Cell Segmentation for Blotchy DAPI

I am trying to get cell segmentation on a 20 um tissue slice mounted on glass slide. The tissue is placenta which has a lot of connective tissue and non-uniform nuclei (variations in size and shape). Images taken with a spinning disk confocal.

I’ve been unsuccessful using a standard cell segmentation protocol in Fiji (Find maxima: segmented particles). Thresholding or max. filtering makes the nuclei large and bleed into each other which makes it even more difficult for the software to segment properly. Does anyone have experience with dealing with these kinds of samples?

Attached is a snip of what my tissue looks like in Fiji and the TIF file. Thank you!

example of DAPI.tif (8.2 MB)

@egrody

What is the end goal of this analysis? If you just want to segment the DAPI staining… should be straightforward with the signal you have. If you want to ‘count’ those nuclei or segment one from the other - that is obviously more tricky. If your eye is having trouble distinguishing between nuclei - a computer won’t necessarily have an easier time. Trying to split nuclei here too that aren’t so circular using Watershed - for example - will also cause problems. This is an issue with tissue… (ha! sounds funny actually!)

So - let’s start with what your end-goal in this analysis is… that will help dictate which tool to use.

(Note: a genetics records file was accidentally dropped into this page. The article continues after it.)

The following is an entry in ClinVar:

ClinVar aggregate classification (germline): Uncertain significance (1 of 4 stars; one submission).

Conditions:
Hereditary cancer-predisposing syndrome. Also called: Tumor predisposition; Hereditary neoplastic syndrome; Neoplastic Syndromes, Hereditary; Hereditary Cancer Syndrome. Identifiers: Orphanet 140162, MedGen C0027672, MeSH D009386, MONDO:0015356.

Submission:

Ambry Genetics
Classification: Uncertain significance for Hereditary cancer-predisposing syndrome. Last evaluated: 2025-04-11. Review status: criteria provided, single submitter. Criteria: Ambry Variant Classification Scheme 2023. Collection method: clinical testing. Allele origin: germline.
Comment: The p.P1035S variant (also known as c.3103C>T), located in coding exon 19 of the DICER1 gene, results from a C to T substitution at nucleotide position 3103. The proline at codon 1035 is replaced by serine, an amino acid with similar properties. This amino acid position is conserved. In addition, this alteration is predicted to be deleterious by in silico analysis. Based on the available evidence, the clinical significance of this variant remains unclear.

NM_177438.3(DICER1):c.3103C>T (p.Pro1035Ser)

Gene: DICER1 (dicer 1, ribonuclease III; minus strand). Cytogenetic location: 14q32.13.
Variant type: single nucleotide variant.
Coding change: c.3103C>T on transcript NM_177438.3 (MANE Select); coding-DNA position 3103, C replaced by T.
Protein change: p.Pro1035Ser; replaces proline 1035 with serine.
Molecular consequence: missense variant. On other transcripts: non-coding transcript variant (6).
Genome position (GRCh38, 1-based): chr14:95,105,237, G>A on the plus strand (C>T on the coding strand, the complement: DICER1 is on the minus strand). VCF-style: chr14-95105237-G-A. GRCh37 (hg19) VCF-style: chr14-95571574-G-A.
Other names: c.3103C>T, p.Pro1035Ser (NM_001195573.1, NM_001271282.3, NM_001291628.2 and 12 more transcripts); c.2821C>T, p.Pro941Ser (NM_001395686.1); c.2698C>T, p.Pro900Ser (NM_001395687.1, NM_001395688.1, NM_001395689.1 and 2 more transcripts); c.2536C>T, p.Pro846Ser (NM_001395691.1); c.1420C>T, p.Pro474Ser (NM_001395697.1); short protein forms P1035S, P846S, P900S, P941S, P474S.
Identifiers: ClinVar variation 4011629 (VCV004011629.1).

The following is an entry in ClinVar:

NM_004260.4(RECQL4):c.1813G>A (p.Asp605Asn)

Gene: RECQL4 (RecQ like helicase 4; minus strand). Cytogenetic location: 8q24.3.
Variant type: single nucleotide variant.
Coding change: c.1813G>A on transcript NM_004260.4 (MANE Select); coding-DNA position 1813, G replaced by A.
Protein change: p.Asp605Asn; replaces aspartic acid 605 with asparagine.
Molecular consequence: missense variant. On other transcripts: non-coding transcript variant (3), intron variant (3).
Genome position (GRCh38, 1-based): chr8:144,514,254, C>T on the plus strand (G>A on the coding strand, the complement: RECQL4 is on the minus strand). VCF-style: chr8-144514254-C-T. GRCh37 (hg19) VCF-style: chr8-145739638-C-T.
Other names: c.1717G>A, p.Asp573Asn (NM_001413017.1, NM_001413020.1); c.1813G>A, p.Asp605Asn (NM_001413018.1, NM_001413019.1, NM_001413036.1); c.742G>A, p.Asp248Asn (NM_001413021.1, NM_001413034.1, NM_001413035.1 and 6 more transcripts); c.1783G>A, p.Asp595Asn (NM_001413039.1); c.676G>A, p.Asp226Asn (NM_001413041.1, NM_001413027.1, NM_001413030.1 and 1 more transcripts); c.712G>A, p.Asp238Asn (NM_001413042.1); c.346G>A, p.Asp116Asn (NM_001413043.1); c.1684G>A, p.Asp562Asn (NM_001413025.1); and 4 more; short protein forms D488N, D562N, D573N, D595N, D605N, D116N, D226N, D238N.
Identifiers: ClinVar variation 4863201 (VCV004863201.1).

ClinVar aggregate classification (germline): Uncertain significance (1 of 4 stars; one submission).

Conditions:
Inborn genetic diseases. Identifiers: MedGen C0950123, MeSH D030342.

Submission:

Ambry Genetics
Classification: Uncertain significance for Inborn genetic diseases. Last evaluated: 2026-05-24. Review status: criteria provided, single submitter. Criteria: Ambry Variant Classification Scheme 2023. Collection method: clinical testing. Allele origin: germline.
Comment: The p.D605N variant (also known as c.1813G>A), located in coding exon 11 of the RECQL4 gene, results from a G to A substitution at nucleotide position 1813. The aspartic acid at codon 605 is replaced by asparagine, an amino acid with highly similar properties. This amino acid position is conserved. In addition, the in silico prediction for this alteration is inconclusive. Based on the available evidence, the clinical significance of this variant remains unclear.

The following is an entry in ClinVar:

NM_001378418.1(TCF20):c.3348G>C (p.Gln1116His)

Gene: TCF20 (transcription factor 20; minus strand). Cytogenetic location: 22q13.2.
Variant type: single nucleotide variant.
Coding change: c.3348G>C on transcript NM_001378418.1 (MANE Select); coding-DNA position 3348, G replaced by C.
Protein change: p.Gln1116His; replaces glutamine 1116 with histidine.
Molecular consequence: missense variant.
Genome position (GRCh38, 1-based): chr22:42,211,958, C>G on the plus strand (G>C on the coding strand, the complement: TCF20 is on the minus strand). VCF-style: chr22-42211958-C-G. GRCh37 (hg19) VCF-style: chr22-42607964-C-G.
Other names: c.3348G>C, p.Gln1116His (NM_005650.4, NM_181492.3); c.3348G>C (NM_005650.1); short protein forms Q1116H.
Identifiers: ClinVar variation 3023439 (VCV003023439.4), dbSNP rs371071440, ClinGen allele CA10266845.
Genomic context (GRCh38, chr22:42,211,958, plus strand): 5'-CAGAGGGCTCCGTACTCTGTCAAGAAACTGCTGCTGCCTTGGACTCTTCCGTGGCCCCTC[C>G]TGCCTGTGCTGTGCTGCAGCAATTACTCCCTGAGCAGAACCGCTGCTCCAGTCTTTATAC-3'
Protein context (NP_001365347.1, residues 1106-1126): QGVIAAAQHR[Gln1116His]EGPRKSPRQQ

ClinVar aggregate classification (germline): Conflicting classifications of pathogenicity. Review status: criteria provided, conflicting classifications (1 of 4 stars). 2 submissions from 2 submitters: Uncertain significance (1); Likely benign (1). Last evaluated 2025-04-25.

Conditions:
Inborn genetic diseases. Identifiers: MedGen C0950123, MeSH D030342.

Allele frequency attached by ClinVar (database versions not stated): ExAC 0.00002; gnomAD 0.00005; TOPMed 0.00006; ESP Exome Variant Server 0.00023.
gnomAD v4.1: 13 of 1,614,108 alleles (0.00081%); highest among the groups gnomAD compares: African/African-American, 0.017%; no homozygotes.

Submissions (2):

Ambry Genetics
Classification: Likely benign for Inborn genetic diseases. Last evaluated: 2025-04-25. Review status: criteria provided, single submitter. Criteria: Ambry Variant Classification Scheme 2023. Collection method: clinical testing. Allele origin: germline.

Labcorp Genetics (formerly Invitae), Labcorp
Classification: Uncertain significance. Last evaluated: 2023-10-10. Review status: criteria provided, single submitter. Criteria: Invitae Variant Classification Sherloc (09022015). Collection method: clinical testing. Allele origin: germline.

If you solely want to count cells… you can try out TrackMate’s spot detector. I’ve used it for bacteria (easier to id though) in tissue and it worked great. You just need to know a size estimate … obviously, you aren’t tracking these cells - but @tinevez’s spot detector is awesome. So use it just for that - to find your nuclei.

If you have the option or necessity to acquire more samples in future, it would also be a good idea to keep an eye on saturation, tip 2 here for reference, although the whole list is gold.

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Hi @etadobson , thanks for the response.

My end goal is to compare gene expression between tissue samples. Because the samples are from different tissue preps, the tissue section sizes will be different. I thought I would do cell segmentation or count nuclei or something to be able to correct for size difference before I compare the gene expression (another problem for another day). This was my thought, although I’m willing to try another method if you have one!

I will play around with TrackMate and see what it can do for me. Thanks!

This is a great article @awant, thanks for sharing!